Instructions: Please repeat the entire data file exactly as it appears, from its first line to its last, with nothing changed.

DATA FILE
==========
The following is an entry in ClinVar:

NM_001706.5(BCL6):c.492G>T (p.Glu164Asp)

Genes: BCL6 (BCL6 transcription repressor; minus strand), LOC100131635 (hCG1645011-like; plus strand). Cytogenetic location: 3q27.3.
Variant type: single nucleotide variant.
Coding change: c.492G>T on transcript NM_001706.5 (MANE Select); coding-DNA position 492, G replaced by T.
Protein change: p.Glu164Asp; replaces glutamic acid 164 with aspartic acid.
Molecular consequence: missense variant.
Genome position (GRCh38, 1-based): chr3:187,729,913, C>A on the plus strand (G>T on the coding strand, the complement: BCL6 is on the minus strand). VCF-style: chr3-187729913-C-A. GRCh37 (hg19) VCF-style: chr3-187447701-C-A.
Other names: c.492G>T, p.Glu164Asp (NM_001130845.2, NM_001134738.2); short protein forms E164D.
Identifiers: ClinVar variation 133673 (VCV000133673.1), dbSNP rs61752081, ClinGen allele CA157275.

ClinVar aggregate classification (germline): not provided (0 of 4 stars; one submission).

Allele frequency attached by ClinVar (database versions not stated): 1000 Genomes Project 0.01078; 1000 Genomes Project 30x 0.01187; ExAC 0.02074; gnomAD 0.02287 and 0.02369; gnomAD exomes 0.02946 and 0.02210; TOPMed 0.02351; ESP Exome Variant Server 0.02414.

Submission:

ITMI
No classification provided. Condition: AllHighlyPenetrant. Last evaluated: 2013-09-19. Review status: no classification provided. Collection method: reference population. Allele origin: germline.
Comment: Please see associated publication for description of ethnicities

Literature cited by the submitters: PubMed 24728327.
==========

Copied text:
The following is an entry in ClinVar:

NM_001706.5(BCL6):c.492G>T (p.Glu164Asp)

Genes: BCL6 (BCL6 transcription repressor; minus strand), LOC100131635 (hCG1645011-like; plus strand). Cytogenetic location: 3q27.3.
Variant type: single nucleotide variant.
Coding change: c.492G>T on transcript NM_001706.5 (MANE Select); coding-DNA position 492, G replaced by T.
Protein change: p.Glu164Asp; replaces glutamic acid 164 with aspartic acid.
Molecular consequence: missense variant.
Genome position (GRCh38, 1-based): chr3:187,729,913, C>A on the plus strand (G>T on the coding strand, the complement: BCL6 is on the minus strand). VCF-style: chr3-187729913-C-A. GRCh37 (hg19) VCF-style: chr3-187447701-C-A.
Other names: c.492G>T, p.Glu164Asp (NM_001130845.2, NM_001134738.2); short protein forms E164D.
Identifiers: ClinVar variation 133673 (VCV000133673.1), dbSNP rs61752081, ClinGen allele CA157275.

ClinVar aggregate classification (germline): not provided (0 of 4 stars; one submission).

Allele frequency attached by ClinVar (database versions not stated): 1000 Genomes Project 0.01078; 1000 Genomes Project 30x 0.01187; ExAC 0.02074; gnomAD 0.02287 and 0.02369; gnomAD exomes 0.02946 and 0.02210; TOPMed 0.02351; ESP Exome Variant Server 0.02414.

Submission:

ITMI
No classification provided. Condition: AllHighlyPenetrant. Last evaluated: 2013-09-19. Review status: no classification provided. Collection method: reference population. Allele origin: germline.
Comment: Please see associated publication for description of ethnicities

Literature cited by the submitters: PubMed 24728327.